Sleep deprived, we need more time

Kimberly Laura, In-Depth Editor

The bell rings at 8:10 a.m. everyday and by that time most of us are in our seats half asleep. We begin first period trying to stay awake, and some students sleep in their classes throughout the day.
To others this may seem like a reasonable time to start the schools day, 8 a.m. is not too early or late. However, so much happens before that. Some students wake up at 6 a.m. or 7 a.m. to get ready and catch a bus, walk or get in a car.

The time we wake up can’t be changed. The only controllable factor students have is the time they fall asleep. Some students don’t sleep at all. Who is to blame for our lack of sleep? The students? The start time?

“I sleep around 11:30 because I’m personally a night owl,” junior Raymond Phan said. “In rare occasions where I don’t get enough sleep, I’m immensely tired for the rest of the day.”
The amount of sleep varies for each student. It could be argued that IB students or students with honors classes would be the ones lacking of sleep. The amount of assignments they receive is greater than non-honor students.

Additionally, the amount of time students have decreases if they are involved in extracurricular activities, especially sports.
Student athletes have to worry about spending six hours at school, followed by about two hours of practice immediately after school. Then they go home, shower and if they want to get the required eight hours of sleep, they should start their homework as soon as they get home.

Where in that time do they have time to relax? Also, they may have personal manners and responsibilities to deal with.
Throughout the year, there are major events that take place that require a large amount of effort and time from students.
For example, fall and spring plays, music concerts, field trips, tutoring hours, jobs and community service. These activities require a lot of hours that we either choose to voluntarily or as part of a grade. In addition to homework due next class period, students have to fit in long-term projects into their schedule.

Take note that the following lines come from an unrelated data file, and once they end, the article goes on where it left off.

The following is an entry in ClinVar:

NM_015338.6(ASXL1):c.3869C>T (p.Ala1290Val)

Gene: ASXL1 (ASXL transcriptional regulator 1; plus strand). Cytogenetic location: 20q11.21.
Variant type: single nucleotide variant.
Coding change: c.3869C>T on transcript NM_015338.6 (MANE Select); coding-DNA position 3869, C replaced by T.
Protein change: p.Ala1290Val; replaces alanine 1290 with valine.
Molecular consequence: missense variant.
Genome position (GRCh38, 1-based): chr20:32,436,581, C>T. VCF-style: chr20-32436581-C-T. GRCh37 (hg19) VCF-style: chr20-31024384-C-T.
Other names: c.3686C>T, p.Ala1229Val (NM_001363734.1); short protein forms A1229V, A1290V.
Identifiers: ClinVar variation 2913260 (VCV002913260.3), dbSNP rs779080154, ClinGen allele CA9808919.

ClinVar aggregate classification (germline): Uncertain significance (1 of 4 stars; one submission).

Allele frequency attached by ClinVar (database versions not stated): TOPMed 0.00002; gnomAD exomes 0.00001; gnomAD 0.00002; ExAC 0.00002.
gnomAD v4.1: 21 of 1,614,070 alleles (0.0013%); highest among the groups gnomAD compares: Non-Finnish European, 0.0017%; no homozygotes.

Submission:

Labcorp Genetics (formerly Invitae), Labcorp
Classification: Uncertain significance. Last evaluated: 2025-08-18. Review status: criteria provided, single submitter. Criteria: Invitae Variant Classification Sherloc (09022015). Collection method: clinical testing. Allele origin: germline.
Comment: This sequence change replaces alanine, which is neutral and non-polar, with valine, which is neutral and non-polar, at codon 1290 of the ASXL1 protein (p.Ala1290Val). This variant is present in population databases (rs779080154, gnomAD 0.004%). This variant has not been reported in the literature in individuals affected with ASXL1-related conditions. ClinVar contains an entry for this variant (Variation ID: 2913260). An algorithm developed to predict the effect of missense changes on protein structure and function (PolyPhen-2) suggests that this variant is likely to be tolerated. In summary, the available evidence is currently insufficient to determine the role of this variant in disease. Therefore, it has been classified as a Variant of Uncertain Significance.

Students are sleep deprived due to the massive amount of homework for the most part. Typically, each class gives out some sort of homework or assignment due the next class period. There is also the projects, essays and tests we have to study for on top of those homeworks.

Sometimes life can get in the way and we need time for ourselves, family and friends. The only time we feel free to sleep lates are Friday and Saturday nights. Sleeping late on a school night results in us drained of energy the next day.

“Last year because of current events I had 30 of minutes of sleep one night because I waited last minute. The next day, I felt like a zombie,” sophomore Hansol Yoon said. “I regret doing that because if I did it before hand I could have put more effort into the assignment and I would have gotten more time to sleep.”

Even if we do spend our time wisely on our homework, the time we are given still may not be enough. We have to sacrifice hours of sleep to maintain our grades and relieve stress.
How and when do we retrieve the hours of sleep lost? The next day after an all nighter, we are sleepy and droopy. Is there a point in going to school the next day when you sleep in class and can’t focus?

At the end of a school day, we are students but we are human. Having a massive quantity of homework may prepare us for college and our future, nevertheless we need a break.
If we are constantly working and stressing, how can we enjoy our youth ? Yes, we have to slowly develop strong work ethics and personality, but at the same time, this is the only time we can be a little reckless before we are become adults with a demanding job.